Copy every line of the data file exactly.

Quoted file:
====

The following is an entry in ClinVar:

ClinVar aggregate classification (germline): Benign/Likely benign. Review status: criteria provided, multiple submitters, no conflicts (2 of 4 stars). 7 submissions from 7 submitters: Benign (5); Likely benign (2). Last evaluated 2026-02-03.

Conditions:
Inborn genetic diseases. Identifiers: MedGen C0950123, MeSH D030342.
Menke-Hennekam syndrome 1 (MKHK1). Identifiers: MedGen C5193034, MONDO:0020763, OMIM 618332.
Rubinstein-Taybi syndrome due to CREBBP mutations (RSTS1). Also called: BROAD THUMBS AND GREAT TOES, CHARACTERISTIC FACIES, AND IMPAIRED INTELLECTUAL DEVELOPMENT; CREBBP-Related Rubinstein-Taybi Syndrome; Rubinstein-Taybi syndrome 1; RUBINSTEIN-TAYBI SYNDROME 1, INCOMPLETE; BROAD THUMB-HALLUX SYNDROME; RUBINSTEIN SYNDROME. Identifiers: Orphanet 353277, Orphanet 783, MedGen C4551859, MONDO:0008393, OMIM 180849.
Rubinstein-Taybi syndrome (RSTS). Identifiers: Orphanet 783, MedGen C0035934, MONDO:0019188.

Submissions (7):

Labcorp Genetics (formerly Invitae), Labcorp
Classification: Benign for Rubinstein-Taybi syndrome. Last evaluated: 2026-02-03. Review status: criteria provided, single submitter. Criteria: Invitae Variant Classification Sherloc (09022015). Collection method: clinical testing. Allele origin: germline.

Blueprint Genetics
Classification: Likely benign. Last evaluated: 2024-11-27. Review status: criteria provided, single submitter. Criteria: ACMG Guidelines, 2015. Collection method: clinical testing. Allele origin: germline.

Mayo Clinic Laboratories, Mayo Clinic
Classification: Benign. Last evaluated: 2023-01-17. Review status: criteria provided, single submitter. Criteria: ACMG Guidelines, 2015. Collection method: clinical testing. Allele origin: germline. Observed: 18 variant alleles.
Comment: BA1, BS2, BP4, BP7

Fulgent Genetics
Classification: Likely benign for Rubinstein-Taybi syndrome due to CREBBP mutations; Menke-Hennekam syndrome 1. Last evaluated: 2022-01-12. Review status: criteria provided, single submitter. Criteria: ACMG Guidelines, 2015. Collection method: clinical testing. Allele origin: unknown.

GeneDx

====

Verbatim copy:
The following is an entry in ClinVar:

ClinVar aggregate classification (germline): Benign/Likely benign. Review status: criteria provided, multiple submitters, no conflicts (2 of 4 stars). 7 submissions from 7 submitters: Benign (5); Likely benign (2). Last evaluated 2026-02-03.

Conditions:
Inborn genetic diseases. Identifiers: MedGen C0950123, MeSH D030342.
Menke-Hennekam syndrome 1 (MKHK1). Identifiers: MedGen C5193034, MONDO:0020763, OMIM 618332.
Rubinstein-Taybi syndrome due to CREBBP mutations (RSTS1). Also called: BROAD THUMBS AND GREAT TOES, CHARACTERISTIC FACIES, AND IMPAIRED INTELLECTUAL DEVELOPMENT; CREBBP-Related Rubinstein-Taybi Syndrome; Rubinstein-Taybi syndrome 1; RUBINSTEIN-TAYBI SYNDROME 1, INCOMPLETE; BROAD THUMB-HALLUX SYNDROME; RUBINSTEIN SYNDROME. Identifiers: Orphanet 353277, Orphanet 783, MedGen C4551859, MONDO:0008393, OMIM 180849.
Rubinstein-Taybi syndrome (RSTS). Identifiers: Orphanet 783, MedGen C0035934, MONDO:0019188.

Submissions (7):

Labcorp Genetics (formerly Invitae), Labcorp
Classification: Benign for Rubinstein-Taybi syndrome. Last evaluated: 2026-02-03. Review status: criteria provided, single submitter. Criteria: Invitae Variant Classification Sherloc (09022015). Collection method: clinical testing. Allele origin: germline.

Blueprint Genetics
Classification: Likely benign. Last evaluated: 2024-11-27. Review status: criteria provided, single submitter. Criteria: ACMG Guidelines, 2015. Collection method: clinical testing. Allele origin: germline.

Mayo Clinic Laboratories, Mayo Clinic
Classification: Benign. Last evaluated: 2023-01-17. Review status: criteria provided, single submitter. Criteria: ACMG Guidelines, 2015. Collection method: clinical testing. Allele origin: germline. Observed: 18 variant alleles.
Comment: BA1, BS2, BP4, BP7

Fulgent Genetics
Classification: Likely benign for Rubinstein-Taybi syndrome due to CREBBP mutations; Menke-Hennekam syndrome 1. Last evaluated: 2022-01-12. Review status: criteria provided, single submitter. Criteria: ACMG Guidelines, 2015. Collection method: clinical testing. Allele origin: unknown.

GeneDx